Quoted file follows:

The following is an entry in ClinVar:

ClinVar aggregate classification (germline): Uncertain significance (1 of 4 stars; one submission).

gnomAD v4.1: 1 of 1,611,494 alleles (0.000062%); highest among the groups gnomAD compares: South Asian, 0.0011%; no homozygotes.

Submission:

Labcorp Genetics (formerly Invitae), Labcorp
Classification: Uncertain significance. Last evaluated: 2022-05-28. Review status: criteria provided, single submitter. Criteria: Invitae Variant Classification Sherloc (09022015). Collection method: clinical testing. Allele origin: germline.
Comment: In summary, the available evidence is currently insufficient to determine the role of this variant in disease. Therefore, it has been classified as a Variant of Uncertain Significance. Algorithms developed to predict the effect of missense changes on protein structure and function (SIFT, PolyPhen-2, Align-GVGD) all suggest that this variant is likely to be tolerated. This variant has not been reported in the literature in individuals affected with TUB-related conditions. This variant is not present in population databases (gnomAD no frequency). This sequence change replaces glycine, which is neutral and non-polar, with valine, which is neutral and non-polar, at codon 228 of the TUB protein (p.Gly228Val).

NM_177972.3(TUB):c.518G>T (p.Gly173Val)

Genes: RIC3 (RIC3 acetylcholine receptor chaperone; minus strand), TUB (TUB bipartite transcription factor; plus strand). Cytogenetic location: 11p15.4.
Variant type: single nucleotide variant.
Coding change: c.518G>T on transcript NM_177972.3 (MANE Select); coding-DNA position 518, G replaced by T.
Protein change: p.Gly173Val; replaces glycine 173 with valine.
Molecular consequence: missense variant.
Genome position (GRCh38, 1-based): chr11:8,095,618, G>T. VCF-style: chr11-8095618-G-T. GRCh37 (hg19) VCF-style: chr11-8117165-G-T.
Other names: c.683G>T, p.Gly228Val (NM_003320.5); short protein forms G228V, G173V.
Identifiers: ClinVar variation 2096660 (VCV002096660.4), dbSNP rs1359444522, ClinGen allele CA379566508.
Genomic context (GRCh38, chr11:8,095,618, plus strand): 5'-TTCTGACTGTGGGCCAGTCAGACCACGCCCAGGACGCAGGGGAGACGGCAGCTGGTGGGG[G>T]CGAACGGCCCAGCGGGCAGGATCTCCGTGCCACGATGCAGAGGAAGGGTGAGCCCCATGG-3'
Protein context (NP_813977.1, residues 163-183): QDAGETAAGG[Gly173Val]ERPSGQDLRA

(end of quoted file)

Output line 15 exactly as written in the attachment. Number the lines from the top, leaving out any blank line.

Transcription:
Other names: c.683G>T, p.Gly228Val (NM_003320.5); short protein forms G228V, G173V.